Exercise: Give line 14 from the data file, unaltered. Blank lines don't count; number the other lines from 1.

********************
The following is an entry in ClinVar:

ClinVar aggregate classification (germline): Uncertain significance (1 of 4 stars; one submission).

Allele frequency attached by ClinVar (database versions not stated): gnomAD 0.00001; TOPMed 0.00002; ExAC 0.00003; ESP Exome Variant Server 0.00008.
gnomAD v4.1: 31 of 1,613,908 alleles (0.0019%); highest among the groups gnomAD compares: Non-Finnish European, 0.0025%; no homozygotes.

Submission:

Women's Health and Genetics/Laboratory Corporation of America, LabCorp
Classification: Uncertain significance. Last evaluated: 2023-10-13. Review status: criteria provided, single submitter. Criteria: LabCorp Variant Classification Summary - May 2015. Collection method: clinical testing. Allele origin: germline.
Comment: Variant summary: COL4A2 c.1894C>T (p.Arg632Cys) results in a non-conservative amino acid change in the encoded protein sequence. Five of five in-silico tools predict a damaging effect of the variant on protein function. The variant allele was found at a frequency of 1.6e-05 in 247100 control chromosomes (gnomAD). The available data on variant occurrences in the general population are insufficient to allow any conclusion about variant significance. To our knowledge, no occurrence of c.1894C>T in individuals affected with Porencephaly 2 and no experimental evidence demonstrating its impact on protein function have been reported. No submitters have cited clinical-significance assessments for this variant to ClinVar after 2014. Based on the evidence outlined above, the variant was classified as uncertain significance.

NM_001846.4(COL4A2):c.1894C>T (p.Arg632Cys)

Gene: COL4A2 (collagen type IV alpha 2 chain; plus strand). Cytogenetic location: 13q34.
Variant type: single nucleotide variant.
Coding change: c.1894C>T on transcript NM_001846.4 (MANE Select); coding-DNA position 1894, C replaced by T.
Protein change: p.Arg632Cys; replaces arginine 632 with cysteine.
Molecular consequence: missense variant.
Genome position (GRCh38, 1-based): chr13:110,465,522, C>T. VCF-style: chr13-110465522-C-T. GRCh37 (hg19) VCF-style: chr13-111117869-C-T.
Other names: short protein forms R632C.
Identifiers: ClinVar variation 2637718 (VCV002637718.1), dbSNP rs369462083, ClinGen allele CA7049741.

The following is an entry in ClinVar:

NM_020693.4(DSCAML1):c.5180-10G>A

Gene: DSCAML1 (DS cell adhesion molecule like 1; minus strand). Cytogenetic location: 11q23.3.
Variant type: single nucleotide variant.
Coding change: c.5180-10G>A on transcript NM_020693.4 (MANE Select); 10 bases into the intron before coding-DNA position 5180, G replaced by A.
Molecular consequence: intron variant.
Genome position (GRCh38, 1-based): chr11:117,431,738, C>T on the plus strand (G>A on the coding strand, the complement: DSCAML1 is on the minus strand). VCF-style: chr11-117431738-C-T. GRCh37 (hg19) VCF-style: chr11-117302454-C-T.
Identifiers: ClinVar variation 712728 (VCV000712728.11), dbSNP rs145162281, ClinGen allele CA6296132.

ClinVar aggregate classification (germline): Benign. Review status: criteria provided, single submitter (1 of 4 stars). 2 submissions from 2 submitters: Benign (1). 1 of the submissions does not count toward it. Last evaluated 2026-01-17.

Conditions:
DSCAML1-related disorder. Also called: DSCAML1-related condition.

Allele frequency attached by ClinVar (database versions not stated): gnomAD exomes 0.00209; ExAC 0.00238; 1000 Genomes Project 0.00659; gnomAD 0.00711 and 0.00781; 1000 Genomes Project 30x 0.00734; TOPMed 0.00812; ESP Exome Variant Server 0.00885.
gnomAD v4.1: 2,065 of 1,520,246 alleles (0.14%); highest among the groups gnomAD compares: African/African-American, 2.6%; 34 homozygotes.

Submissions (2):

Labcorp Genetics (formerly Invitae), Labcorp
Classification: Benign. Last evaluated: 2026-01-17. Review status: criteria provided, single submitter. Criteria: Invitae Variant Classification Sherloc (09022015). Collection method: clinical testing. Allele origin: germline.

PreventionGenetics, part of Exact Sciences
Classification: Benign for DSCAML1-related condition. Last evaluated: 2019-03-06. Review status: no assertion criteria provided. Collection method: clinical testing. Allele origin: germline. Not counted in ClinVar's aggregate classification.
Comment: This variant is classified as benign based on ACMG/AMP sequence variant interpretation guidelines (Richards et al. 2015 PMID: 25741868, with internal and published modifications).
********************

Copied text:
Molecular consequence: missense variant.